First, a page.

One of the benefits of being a freelancer is complete control of your money. Rather than receiving wages from which federal and state taxes have been withheld, you are paid the full amount of the agreed upon fee for your services. The flip side of this is that you are responsible for calculating and paying your own taxes. If you don't routinely set aside a sufficient amount of money to cover federal and state income taxes as well as Social Security and Medicare taxes, you are likely to run into trouble.
Prior Year's Income
As a freelancer, your income can vary substantially from year to year, and even from quarter to quarter. One good starting place to estimate your taxes is to use your prior year's income. If you anticipate your client list will remain more or less the same in the current year, you will probably earn roughly the same amount as you did the prior year. If you intend to put more or less time into marketing and sales in the current year, you can adjust your anticipated income upwards or downwards accordingly. If your income has shown any type of trend over the previous few years, that might also be a good starting place to estimate your income and taxes.
A large chunk of your tax bill as a freelancer can come in the form of federal income tax. The IRS publishes federal tax brackets annually, so you can see what tax bracket you are in based on your estimated income. Federal taxes are graduated, meaning the more income you make the higher the tax rate you pay. For example, as of the date of publication, as a single filer you would pay 10 percent on your first $8,700 of income, and 15 percent on the amount between $8,700 and $35,350. If you earn $30,000, your "marginal tax bracket" -- or the rate of tax you pay on your last dollar earned -- would be 15 percent. In reality, you will probably pay less than that due to deductions and exemptions. However, to build in a cushion you could set aside money for taxes as if you weren't anticipating deductions. You could also use an online tax calculator to estimate your total tax liability based on your estimated earnings.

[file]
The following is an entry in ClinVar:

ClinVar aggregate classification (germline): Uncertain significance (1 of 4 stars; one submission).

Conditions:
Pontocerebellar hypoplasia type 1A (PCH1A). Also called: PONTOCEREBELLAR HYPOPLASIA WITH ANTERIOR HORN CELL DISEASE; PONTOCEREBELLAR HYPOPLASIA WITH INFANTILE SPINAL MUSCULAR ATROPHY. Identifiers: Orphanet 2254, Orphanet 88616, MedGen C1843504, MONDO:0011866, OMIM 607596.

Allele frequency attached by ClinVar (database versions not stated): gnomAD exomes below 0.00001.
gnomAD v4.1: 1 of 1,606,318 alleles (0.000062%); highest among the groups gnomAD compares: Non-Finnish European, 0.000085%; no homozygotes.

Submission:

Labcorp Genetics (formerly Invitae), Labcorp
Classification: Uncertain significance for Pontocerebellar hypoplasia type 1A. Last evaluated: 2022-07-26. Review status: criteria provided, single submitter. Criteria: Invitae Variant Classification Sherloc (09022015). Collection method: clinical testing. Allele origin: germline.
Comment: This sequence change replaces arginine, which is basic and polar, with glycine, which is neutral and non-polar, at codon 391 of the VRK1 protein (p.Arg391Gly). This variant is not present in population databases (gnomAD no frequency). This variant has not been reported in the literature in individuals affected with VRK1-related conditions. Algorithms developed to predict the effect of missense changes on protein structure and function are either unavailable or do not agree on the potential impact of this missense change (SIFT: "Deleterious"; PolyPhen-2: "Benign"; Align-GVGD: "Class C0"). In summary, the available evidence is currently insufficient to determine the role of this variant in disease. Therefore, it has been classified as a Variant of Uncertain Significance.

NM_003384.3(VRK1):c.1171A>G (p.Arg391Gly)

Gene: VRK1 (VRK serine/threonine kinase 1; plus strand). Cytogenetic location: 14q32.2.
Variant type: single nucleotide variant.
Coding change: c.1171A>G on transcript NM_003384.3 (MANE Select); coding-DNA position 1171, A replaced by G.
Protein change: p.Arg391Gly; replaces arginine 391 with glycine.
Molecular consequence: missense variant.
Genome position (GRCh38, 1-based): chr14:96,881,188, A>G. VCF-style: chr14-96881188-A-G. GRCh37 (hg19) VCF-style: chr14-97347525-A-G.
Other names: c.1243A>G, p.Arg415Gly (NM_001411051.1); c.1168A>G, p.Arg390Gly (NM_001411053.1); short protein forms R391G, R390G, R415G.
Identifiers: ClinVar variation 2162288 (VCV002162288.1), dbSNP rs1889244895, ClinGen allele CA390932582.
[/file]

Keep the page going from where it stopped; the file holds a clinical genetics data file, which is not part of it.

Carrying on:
Self Employment Taxes
"Self-employment tax" is a general description of the Social Security and Medicare taxes that freelancers and other self-employed workers must pay. While traditional employees pay only 50 percent of the Social Security and Medicare taxes due -- with their employers paying the other 50 percent -- as a freelancer you are required to pay 100 percent as you are technically both an employer and an employee. Traditionally, the combined self-employment tax burden has totaled 15.3 percent, comprising a 12.4 percent Social Security tax and a 2.9 percent Medicare tax. You don't have to pay the 2.9 percent Medicare tax on amounts you earn in excess of $106,800. As of 2011, the IRS lowered the Social Security tax to 10.4 percent, resulting in a total self-employment tax of 13.3 percent. You can use IRS Form 1040-ES to help you estimate your self-employment tax.
Nine states have no income tax. If you live in Alaska, Washington, Tennessee, Florida, Texas, Nevada, Wyoming, New Hampshire or South Dakota, all you have to worry about is federal tax and self-employment tax. Other states require you pay additional income tax, with the highest rate as of the date of publication being Hawaii's top bracket of 11 percent. Check with your state tax regulators to find your current state tax brackets.
- IRS: Estimated Taxes
- Forbes: 2012 Federal Income Tax Brackets (IRS Tax Rates)
- IRS: Self-Employment Tax (Social Security and Medicare Taxes)
- IRS: States Without a State Income Tax
- IRS: Form 1040-ES
- CalcXML.com: 2012 Federal Income Tax Estimator
- Federation of Tax Administrators: State Individual Income Taxes
- Comstock/Comstock/Getty Images
- Can I Deduct Air Conditioning If It Is Medically Necessary?
- Can I Deduct Stuff I Bought for My House?
- If a Creditor Garnishes Your Wages, Can You Settle With Them?
- How Much to Set Aside for Taxes for Freelancing
- Can You Deduct Electric Bills for Farm Expenses?
- Challenging Property Taxes
- What if I Gave the Wrong Account Number on My Tax Refund?
- What Can I Do if My 1099 Is Incorrect?
- How to Take Advantage of Miscellaneous Deductions
- How to Report K-1 Amounts on Taxes